Copy/paste the password in the Administrator Password field and click Continue. The dialogue box will close and that’s it! You have successfully set up the user. After that, you will get the Customize Jenkins page. From this page, you can install any number of plugins you require. You can install suggested plugins as they are selected by default and you can also choose any additional plugins. Make sure to install the Git Plugin.

Configure GitHub

Now that you have successfully configured the user, it is time to configure the GitHub repository using Webhooks. Additionally, you can also perform this step after adding the Jenkins project. 

Head over to the existing GitHub repository, and click the Settings tab.

After that, click on the Webhooks option from the navigation panel on the left side of the screen.

Now, click on the Add webhook button on the right side of the screen.

You will see a new form appear in the webhooks section. In the Payload URL field, type in the Jenkins endpoint. In our case, it is localhost: 8080. Since the localhost is behind a Firewall, make sure to make it visible to your public GitHub repository by using a webhook proxy service. In our case, we have used SocketXP. If you have a specific URL, make sure that it is publicly available. At the end of the URL, type /github-webhook/.



Choose application/json as Content-Type from the drop-down menu, select Just the push event, and click the Add webhook button.


For now, this repository will only call Jenkins on the push event. For other events, you will have to select the Let me select individual events option instead of Just the push event.

That’s all! You are done with the configurations on the GitHub side.

Jenkins Project and Adding GitHub

After successfully logging in, the Jenkins dashboard will appear on the screen. Here, all the CI/CD pipelines and their summary are visible to a user. On the Jenkins dashboard, click on “New Item”. After that, enter the name of your project, choose “Freestyle Project” from the list, and hit the enter key.


The next step is to configure the project on the Jenkins dashboard. In the General tab, choose your GitHub Project, and enter the GitHub Repository URL. Now, head over to the Source Code Management tab to add the credentials.

For this step, press the Add button and type Username and Password. Press Add again to close the dialogue box. Be sure to select the main branch in the Branch Specifier.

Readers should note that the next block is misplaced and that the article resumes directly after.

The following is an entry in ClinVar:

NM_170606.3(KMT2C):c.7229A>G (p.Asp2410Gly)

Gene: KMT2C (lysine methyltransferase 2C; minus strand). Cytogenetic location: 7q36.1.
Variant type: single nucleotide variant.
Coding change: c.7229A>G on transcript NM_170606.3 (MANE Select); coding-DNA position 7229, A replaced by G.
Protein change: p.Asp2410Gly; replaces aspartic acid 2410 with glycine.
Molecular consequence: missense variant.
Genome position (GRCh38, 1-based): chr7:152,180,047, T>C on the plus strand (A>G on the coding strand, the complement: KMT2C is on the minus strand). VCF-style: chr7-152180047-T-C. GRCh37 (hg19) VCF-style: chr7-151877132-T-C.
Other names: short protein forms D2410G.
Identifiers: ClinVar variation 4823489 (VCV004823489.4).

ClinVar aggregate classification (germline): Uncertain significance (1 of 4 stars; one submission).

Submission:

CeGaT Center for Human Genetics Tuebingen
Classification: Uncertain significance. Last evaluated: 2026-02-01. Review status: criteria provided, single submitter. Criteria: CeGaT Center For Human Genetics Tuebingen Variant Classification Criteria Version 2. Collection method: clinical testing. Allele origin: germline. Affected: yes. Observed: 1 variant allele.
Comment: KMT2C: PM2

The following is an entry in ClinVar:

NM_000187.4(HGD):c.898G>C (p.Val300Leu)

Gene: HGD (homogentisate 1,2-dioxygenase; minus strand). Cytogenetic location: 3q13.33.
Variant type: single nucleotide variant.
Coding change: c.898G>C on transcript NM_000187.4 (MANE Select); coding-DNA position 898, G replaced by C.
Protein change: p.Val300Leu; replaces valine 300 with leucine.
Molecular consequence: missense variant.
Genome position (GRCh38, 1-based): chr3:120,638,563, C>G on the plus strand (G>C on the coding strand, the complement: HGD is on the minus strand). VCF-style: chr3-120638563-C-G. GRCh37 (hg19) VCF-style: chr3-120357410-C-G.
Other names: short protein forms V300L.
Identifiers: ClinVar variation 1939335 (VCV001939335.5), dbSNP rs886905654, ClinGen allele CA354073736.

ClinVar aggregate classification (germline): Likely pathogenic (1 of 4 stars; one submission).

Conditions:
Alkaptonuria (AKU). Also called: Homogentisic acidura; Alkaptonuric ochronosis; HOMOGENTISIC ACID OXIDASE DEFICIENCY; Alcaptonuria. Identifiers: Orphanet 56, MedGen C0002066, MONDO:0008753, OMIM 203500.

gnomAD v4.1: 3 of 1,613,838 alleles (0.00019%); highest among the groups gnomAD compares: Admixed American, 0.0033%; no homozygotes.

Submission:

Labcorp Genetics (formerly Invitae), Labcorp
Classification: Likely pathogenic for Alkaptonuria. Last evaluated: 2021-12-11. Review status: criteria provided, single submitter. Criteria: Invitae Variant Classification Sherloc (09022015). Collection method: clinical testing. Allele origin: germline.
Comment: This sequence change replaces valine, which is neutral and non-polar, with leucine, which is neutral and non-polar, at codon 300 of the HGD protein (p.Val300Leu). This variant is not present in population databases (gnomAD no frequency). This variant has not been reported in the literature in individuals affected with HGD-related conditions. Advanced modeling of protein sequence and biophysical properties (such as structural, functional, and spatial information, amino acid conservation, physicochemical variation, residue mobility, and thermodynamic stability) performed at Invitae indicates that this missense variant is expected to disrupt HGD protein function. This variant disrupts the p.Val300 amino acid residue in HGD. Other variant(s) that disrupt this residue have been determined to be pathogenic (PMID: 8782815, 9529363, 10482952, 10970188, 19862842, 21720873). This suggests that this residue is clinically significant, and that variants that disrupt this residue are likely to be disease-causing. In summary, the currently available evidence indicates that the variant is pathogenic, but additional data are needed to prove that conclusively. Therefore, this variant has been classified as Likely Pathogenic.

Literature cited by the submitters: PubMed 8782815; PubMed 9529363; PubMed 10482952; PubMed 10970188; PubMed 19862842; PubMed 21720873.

Now, head over to the Build Triggers section to set the triggers for Jenkins. The purpose of triggers is to necessarily indicate to Jenkins when to build the project. Select Poll SCM section, which queues VCS on the predefined schedule. The predefined schedule is ***** which represents every minute. That means, our Jenkins job will check for the change in our repository every single minute. 

Build Jenkins Project

Now go back to the repository that you configured, and make a sample file, or edit any existing file and commit the changes. 


After that, head over to Jenkins and click on the “Build Now” button from the navigation bar.

The build number will display a green tick if the build is successful, and the app will be published on the localhost:8080. You can also use the output console to debug the application.


As you can see, Jenkins pulled the changes from the GitHub repository and reflected them in its console.



Finally, you have successfully integrated Jenkins with the GitHub repository. With each push, commit, or update, GitHub will trigger the Jenkins job, which in turn will execute the necessary steps to deploy the changes.

Conclusion – Final Words:

DevOps is an ever-evolving ecosystem in the development industry, and the CI/CD tools in this domain are highly critical. CI/CD practices effectively handle the misalignment between developers and the operational team. There are several tools built for this purpose in the marketplace today, but Jenkins holds an established position in the industry as well as a promising future ahead of it because of its open-source benefits and a wide range of plugins. Furthermore, it integrates well with GitHub allowing productivity and flexibility in the DevOps cycle.

We hope that this detailed guide will assist you in setting up your first JENKINS build with Github repository successfully. Stay tuned for more tutorials and articles on the latest trends in the software and IT industry!

To get started with free load testing that you can later integrate into Jenkins, click here.